Amazing results one week into the Gooseneck Swamp restoration trial!
I managed to head back to Gooseneck Swamp on Monday the 2nd of September to check on how things were responding 1 week into the trial, after also being tipped off by a neighbour that water levels upstream of the outlet had risen.
Sure enough, I made it out there to find that the level had risen by about 20cm from when we left a week earlier – see gauge-board photos below (click them to enlarge, press “stop slideshow” to hold the image on screen).
After checking on the levels, I took a short walk to the end of the lunette (to the west), and got a very pleasant surprise to find the natural outflow between the two swamps was now carrying a significant flow – both in the deeper defined channel and shallow sheet flows over a wider area of floodplain to the west (total of about 50-60m wide). The appearance of the flow-path – which was completely dry 1 week earlier – was particularly stark! I could hardly believe my eyes…
A much larger additional area of Red Gum floodplain to the west of Gooseneck Swamp – that was dry a week earlier – was now also under ankle deep water…
When I got back to the office, I decided to compare the situation on the ground to what the Digital Elevation Model (based on LiDAR imagery) had predicted. Although we haven’t yet had our gauge board in Gooseneck Swamp surveyed in precisely, the swamp was filled to something around the 241.6m AHD level when we started working on the sandbag weir on the 26th August.
However now, 1 week (and 20cm of increased depth) later: the flow pattern and levels now appear to more closely resemble the 241.8m AHD scenario.
Based on the on-ground observations, the LiDAR information appears to have given us a very accurate indication of what would happen as Gooseneck Swamp levels increased – with a wider expanse of floodplain the west now inundated and the natural flowpath to Brady Swamp activated. Used in this way, accurate elevation data is a great planning tool for wetland restoration projects.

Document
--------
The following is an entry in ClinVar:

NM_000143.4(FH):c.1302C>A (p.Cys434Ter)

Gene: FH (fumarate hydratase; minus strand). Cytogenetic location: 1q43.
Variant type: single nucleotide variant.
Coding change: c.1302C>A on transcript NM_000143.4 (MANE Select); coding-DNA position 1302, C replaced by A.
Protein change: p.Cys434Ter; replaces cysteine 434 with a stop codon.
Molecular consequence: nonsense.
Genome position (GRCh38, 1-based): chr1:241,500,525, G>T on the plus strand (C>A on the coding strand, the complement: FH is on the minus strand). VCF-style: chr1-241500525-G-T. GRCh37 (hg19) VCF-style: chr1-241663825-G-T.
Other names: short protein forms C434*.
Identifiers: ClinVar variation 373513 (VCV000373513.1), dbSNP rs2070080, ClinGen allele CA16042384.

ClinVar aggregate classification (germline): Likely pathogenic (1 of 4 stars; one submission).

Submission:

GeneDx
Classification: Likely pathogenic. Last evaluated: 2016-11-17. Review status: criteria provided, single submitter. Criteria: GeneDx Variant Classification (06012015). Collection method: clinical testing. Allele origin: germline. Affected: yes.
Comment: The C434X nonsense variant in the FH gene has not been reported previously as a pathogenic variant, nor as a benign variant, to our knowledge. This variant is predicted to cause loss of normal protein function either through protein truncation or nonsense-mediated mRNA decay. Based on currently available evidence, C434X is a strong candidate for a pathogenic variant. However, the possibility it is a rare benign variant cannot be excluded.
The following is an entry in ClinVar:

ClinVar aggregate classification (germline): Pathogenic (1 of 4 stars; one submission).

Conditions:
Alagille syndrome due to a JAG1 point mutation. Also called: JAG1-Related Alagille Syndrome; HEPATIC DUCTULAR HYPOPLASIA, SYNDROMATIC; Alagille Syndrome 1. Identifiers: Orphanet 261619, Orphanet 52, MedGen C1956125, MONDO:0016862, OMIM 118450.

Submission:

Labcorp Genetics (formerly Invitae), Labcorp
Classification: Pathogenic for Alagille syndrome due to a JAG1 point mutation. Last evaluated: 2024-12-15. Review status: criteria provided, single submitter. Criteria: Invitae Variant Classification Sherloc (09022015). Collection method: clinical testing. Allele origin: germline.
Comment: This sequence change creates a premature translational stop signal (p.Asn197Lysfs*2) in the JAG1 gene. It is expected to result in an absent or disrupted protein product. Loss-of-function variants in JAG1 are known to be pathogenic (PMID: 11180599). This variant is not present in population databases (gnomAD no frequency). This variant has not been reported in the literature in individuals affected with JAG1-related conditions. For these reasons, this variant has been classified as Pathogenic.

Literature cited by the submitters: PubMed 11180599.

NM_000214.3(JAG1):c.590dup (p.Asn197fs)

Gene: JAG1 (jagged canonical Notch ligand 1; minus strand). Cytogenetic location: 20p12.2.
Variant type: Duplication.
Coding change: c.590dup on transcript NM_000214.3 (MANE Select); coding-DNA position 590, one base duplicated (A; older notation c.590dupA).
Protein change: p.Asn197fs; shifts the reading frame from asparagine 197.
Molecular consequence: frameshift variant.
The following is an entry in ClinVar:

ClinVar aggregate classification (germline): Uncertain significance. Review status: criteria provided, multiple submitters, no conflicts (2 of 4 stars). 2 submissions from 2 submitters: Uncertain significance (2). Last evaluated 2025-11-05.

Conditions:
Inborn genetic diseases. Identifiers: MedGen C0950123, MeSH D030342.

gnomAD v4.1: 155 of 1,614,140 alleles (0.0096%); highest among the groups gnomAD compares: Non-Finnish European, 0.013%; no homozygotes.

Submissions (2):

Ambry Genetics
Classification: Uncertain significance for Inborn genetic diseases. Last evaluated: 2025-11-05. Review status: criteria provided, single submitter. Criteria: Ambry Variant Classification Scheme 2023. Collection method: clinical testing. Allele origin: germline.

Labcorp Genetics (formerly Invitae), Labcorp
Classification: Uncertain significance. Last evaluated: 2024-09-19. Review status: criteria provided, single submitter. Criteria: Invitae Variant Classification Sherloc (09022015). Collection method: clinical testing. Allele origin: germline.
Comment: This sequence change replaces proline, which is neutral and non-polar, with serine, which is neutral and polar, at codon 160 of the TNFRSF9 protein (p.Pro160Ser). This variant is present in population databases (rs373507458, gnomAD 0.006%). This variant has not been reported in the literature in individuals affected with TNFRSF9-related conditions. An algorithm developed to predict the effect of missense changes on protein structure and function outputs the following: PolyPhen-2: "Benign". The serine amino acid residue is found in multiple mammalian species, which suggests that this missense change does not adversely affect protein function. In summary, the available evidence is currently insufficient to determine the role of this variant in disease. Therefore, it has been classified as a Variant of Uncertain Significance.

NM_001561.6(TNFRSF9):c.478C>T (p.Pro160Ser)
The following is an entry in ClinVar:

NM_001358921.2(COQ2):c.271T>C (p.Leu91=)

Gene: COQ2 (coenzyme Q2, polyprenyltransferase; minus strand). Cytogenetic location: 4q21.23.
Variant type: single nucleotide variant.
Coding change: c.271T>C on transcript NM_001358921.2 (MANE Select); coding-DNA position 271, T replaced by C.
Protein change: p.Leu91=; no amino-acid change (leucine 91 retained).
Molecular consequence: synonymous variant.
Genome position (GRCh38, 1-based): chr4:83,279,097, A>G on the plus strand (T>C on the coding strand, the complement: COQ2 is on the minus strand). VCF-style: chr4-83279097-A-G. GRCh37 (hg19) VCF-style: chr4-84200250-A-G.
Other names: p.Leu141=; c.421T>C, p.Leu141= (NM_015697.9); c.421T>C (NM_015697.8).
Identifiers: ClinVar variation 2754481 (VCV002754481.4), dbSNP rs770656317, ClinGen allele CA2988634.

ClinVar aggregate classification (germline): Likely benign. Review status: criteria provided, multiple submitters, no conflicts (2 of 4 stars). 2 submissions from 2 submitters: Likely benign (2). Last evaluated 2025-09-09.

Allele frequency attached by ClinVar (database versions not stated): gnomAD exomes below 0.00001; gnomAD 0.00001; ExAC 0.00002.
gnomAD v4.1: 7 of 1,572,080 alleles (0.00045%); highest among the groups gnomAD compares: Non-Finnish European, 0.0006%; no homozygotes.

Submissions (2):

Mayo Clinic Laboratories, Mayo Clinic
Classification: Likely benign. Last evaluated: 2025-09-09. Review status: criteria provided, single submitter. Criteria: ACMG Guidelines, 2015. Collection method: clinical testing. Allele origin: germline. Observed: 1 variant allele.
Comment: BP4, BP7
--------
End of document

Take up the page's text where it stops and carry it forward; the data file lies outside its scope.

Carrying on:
It appears that current flow conditions may now also have changed, with an apparent decrease in drain inflows (from the north and north-east) and possible increase in Wannon River floodplain inflows (from the north-west). Although now flowing out of Gooseneck Swamp at a higher elevation than was the case when water was passing through the artificial drain cutting in the lunette, the capacity of the 50-60m zone of natural overflow between Gooseneck and Brady Swamps (at the western end of the lunette) is large – capable of carrying much higher volumes of water than the drain cutting itself. In this way, Gooseneck Swamp will remain an “open system” capable of enabling water to pass through during higher flows or floods (should we have a big downpour in the next month). In fact, from debris in the natural channel, it is clear that the swamp has reached its current level semi-regularly during higher flows in recent years already. The major – and extremely important – difference now will be that when inflows cease, the swamp won’t empty prematurely into Brady Swamp below its natural sill height, as was previously the case.
This gives the wetland flora and fauna at the site a much better opportunity to complete their life cycles, and provide refuge habitat that will last longer into the summer months – very good news for the Growling Grass Frogs that started calling in the distance at Gooseneck Swamp just as I was leaving the other day…